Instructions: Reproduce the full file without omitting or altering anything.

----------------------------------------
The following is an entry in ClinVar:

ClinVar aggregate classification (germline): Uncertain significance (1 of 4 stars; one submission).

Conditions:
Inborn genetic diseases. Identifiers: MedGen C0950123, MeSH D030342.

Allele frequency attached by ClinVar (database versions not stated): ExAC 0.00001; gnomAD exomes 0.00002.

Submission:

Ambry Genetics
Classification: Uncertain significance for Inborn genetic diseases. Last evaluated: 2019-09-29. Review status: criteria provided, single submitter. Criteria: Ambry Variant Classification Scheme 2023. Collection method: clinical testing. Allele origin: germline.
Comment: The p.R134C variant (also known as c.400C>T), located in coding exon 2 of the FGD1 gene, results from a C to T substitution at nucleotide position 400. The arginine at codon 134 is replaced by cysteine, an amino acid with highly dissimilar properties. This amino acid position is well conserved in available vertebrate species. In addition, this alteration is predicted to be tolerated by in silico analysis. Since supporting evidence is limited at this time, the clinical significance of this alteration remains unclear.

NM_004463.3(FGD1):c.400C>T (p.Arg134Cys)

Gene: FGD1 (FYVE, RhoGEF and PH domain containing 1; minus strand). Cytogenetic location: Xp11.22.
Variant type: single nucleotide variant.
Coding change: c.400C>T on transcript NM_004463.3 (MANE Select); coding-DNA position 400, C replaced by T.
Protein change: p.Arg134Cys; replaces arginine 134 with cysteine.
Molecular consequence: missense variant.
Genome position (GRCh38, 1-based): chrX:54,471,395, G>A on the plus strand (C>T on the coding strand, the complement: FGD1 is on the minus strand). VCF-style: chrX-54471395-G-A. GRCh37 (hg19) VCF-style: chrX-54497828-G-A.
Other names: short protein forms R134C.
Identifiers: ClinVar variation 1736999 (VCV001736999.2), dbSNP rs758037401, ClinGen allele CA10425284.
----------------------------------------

The following is an entry in ClinVar:

ClinVar aggregate classification (germline): Uncertain significance (1 of 4 stars; one submission).

Conditions:
Inborn genetic diseases. Identifiers: MedGen C0950123, MeSH D030342.

Allele frequency attached by ClinVar (database versions not stated): ExAC 0.00001; gnomAD exomes 0.00002.

Submission:

Ambry Genetics
Classification: Uncertain significance for Inborn genetic diseases. Last evaluated: 2019-09-29. Review status: criteria provided, single submitter. Criteria: Ambry Variant Classification Scheme 2023. Collection method: clinical testing. Allele origin: germline.
Comment: The p.R134C variant (also known as c.400C>T), located in coding exon 2 of the FGD1 gene, results from a C to T substitution at nucleotide position 400. The arginine at codon 134 is replaced by cysteine, an amino acid with highly dissimilar properties. This amino acid position is well conserved in available vertebrate species. In addition, this alteration is predicted to be tolerated by in silico analysis. Since supporting evidence is limited at this time, the clinical significance of this alteration remains unclear.

NM_004463.3(FGD1):c.400C>T (p.Arg134Cys)

Gene: FGD1 (FYVE, RhoGEF and PH domain containing 1; minus strand). Cytogenetic location: Xp11.22.
Variant type: single nucleotide variant.
Coding change: c.400C>T on transcript NM_004463.3 (MANE Select); coding-DNA position 400, C replaced by T.
Protein change: p.Arg134Cys; replaces arginine 134 with cysteine.
Molecular consequence: missense variant.
Genome position (GRCh38, 1-based): chrX:54,471,395, G>A on the plus strand (C>T on the coding strand, the complement: FGD1 is on the minus strand). VCF-style: chrX-54471395-G-A. GRCh37 (hg19) VCF-style: chrX-54497828-G-A.
Other names: short protein forms R134C.
Identifiers: ClinVar variation 1736999 (VCV001736999.2), dbSNP rs758037401, ClinGen allele CA10425284.